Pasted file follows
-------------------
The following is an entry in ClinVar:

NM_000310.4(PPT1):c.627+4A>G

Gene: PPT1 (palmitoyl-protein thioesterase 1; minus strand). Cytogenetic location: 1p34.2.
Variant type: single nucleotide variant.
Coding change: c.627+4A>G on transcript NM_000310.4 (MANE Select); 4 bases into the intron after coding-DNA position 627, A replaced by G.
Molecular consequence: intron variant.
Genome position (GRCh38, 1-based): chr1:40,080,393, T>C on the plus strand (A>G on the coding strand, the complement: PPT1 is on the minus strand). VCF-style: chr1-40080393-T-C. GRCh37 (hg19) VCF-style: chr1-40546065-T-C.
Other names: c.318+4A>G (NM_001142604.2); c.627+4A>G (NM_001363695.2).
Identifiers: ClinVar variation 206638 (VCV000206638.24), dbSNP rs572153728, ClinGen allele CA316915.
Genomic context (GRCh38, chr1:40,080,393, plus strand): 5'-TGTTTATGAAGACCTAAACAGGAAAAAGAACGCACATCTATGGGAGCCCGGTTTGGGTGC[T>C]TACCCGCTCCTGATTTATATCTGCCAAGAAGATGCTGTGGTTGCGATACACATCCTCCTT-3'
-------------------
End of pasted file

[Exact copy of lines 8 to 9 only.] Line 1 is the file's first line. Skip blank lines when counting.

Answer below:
Other names: c.318+4A>G (NM_001142604.2); c.627+4A>G (NM_001363695.2).
Identifiers: ClinVar variation 206638 (VCV000206638.24), dbSNP rs572153728, ClinGen allele CA316915.